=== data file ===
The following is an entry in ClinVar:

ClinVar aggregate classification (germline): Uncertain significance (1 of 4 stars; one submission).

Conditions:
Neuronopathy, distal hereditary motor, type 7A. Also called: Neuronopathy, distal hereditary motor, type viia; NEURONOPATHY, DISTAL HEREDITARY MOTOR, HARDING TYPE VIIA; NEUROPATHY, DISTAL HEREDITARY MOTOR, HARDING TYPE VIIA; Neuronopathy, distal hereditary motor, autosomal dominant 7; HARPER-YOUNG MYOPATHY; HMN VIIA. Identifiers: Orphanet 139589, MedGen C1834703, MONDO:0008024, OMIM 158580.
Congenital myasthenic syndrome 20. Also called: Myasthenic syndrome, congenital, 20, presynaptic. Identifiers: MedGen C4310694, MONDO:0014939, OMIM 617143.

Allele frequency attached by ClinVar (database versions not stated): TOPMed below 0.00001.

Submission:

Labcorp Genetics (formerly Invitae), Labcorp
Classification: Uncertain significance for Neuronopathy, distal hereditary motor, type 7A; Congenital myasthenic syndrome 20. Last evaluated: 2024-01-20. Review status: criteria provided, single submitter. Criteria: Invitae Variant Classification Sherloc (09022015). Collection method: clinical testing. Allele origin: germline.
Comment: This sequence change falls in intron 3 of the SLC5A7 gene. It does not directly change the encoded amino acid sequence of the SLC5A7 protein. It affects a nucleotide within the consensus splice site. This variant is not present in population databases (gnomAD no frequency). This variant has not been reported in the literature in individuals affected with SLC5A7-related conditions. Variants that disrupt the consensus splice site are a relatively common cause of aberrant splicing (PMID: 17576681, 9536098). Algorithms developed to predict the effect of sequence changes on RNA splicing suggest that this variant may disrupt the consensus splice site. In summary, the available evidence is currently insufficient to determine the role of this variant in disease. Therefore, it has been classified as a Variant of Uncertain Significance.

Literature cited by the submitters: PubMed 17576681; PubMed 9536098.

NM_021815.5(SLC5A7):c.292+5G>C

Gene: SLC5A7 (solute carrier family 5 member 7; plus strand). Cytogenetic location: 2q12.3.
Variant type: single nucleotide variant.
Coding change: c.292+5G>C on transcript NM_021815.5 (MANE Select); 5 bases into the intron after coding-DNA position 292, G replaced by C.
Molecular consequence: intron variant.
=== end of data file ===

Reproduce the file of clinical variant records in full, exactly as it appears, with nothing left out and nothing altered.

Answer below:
The following is an entry in ClinVar:

ClinVar aggregate classification (germline): Uncertain significance (1 of 4 stars; one submission).

Conditions:
Neuronopathy, distal hereditary motor, type 7A. Also called: Neuronopathy, distal hereditary motor, type viia; NEURONOPATHY, DISTAL HEREDITARY MOTOR, HARDING TYPE VIIA; NEUROPATHY, DISTAL HEREDITARY MOTOR, HARDING TYPE VIIA; Neuronopathy, distal hereditary motor, autosomal dominant 7; HARPER-YOUNG MYOPATHY; HMN VIIA. Identifiers: Orphanet 139589, MedGen C1834703, MONDO:0008024, OMIM 158580.
Congenital myasthenic syndrome 20. Also called: Myasthenic syndrome, congenital, 20, presynaptic. Identifiers: MedGen C4310694, MONDO:0014939, OMIM 617143.

Allele frequency attached by ClinVar (database versions not stated): TOPMed below 0.00001.

Submission:

Labcorp Genetics (formerly Invitae), Labcorp
Classification: Uncertain significance for Neuronopathy, distal hereditary motor, type 7A; Congenital myasthenic syndrome 20. Last evaluated: 2024-01-20. Review status: criteria provided, single submitter. Criteria: Invitae Variant Classification Sherloc (09022015). Collection method: clinical testing. Allele origin: germline.
Comment: This sequence change falls in intron 3 of the SLC5A7 gene. It does not directly change the encoded amino acid sequence of the SLC5A7 protein. It affects a nucleotide within the consensus splice site. This variant is not present in population databases (gnomAD no frequency). This variant has not been reported in the literature in individuals affected with SLC5A7-related conditions. Variants that disrupt the consensus splice site are a relatively common cause of aberrant splicing (PMID: 17576681, 9536098). Algorithms developed to predict the effect of sequence changes on RNA splicing suggest that this variant may disrupt the consensus splice site. In summary, the available evidence is currently insufficient to determine the role of this variant in disease. Therefore, it has been classified as a Variant of Uncertain Significance.

Literature cited by the submitters: PubMed 17576681; PubMed 9536098.

NM_021815.5(SLC5A7):c.292+5G>C

Gene: SLC5A7 (solute carrier family 5 member 7; plus strand). Cytogenetic location: 2q12.3.
Variant type: single nucleotide variant.
Coding change: c.292+5G>C on transcript NM_021815.5 (MANE Select); 5 bases into the intron after coding-DNA position 292, G replaced by C.
Molecular consequence: intron variant.